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2,83,53,120.93 thereby leaving a balance of ₹ 2,74,13,218.25 due and payable which amount the appellant was requested to arrange. The communication also pointed out that in addition to the above amount arrears of ₹ 4,45,63,903.21 for the period from August 1987 to July 1989 were also payable besides additional charges for delayed payments of the said amount which the latter proposed to communicate separately. 5. The request made by the appellant for payment of the balance amount of .....

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d petitions have been dismissed by the High Court. The High Court held that the Terms and Conditions of Supply (TCS) were statutory in character and were not in conflict with any provision of the Electricity Supply Act or the Constitution of India. It also held that Clause 32.2.1 and Clause 34 of the said Terms and Conditions of Supply upon which the Board placed reliance for its demand did not violate any constitutional or statutory provision. The stipulated terms and conditions were, according .....

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anoria Chemicals and Industries Ltd. v. U.P. State Electricity Board (1997) 5 SCC 772 were of no assistance to the appellants. The High Court noted the factual background in which the said decisions were rendered and found that in cases before it there was no justification for nullifying the effect of the Clauses 32.2.1 and 34 of the T.C.S. 7. Appearing for the appellants Mr. Sudheer Chandra Agarwal, learned senior counsel, strenuously agued that the High Court had fallen in error in declining r .....

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contended that this Court had in the above case and in Kanoria Chemicals's case (supra) dealt with a similar fact situation and granted relief, by awarding interest @ 18% to the Board to compensate it for the monetary loss that it may have suffered on account of delay in the making of such payment and to prevent any prejudice and consequent injustice to the Board on account of the direction issued by the Court. It was argued that the appellant-company was ready and willing to pay interest @ .....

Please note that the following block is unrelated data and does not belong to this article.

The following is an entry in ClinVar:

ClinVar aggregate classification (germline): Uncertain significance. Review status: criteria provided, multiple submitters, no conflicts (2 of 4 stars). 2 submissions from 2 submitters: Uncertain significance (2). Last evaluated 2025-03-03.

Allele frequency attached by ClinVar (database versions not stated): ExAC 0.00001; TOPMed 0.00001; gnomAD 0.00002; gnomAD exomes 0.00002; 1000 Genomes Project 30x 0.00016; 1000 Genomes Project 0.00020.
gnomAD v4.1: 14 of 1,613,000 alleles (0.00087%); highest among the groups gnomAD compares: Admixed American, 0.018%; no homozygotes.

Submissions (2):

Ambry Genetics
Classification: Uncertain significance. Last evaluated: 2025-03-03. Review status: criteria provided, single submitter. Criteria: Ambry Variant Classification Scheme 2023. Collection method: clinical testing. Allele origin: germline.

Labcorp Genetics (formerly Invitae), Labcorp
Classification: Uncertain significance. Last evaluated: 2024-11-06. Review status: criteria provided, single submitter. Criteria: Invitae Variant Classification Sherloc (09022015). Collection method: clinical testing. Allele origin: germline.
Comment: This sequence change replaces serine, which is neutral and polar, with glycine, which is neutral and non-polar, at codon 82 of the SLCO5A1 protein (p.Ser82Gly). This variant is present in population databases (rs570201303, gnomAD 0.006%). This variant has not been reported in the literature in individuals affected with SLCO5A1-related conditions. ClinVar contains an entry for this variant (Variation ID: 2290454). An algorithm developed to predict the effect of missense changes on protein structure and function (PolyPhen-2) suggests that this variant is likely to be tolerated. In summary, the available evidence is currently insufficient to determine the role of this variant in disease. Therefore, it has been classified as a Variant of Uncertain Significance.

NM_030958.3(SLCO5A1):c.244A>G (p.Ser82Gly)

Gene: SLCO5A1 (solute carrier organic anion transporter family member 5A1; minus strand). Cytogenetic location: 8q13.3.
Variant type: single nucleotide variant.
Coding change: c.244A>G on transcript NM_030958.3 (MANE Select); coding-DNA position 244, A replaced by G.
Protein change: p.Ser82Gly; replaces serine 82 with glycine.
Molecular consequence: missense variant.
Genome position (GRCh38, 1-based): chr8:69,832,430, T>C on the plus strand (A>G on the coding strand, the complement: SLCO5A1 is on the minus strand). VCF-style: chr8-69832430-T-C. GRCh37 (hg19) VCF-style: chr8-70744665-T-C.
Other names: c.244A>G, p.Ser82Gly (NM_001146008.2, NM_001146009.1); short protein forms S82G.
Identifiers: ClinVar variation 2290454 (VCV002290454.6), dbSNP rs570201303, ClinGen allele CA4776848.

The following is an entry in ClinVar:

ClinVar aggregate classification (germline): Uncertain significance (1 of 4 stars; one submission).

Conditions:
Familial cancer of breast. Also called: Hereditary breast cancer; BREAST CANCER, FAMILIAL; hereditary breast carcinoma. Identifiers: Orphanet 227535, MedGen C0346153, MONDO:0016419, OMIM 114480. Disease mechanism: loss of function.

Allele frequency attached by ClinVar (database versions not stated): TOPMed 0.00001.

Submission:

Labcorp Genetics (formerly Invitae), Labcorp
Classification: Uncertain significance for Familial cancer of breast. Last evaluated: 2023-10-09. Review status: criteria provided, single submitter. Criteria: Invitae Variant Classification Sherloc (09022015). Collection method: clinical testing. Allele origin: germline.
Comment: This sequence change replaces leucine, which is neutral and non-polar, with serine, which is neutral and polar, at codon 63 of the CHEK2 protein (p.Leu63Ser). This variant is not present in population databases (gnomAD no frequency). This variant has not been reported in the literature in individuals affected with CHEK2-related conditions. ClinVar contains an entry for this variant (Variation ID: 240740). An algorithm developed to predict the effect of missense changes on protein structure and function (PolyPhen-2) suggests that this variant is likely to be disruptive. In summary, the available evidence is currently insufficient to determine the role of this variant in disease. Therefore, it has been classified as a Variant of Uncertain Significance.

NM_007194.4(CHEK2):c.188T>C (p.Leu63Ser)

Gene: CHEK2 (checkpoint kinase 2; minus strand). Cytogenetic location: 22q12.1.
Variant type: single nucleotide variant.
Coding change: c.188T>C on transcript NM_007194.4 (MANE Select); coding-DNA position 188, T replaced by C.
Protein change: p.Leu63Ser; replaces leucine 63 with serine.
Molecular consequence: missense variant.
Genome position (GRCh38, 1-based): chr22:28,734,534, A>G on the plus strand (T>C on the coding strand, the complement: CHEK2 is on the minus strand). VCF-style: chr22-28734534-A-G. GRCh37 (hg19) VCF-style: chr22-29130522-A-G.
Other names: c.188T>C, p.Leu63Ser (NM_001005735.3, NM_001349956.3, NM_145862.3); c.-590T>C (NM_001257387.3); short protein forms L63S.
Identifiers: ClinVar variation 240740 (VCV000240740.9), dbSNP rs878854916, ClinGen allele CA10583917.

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elief was granted in those cases was different from that of the present case. It was further argued that the additional charges and interest were payable in terms of the TCS which was statutory in character and to which the appellant had agreed to abide by. The amount which the appellant had not paid would have been utilized by it in its commercial ventures to make profits. Non-payment of the dues recoverable from the appellant would, therefore, expose the Board to serious financial prejudice an .....

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asic fallacy in the analogy which the appellant draws between its case and the cases referred to above. What is overlooked by the appellant is the fact that the decision of this Court in the Kerala State Electricity Board's case (supra) has enforced the terms under which the supply of energy was made to the consumers in that case. Award of interest @ 18% p.a. is not an innovation of this Court. The consequence of non-payment of the amount within the time stipulated was on the contrary prescr .....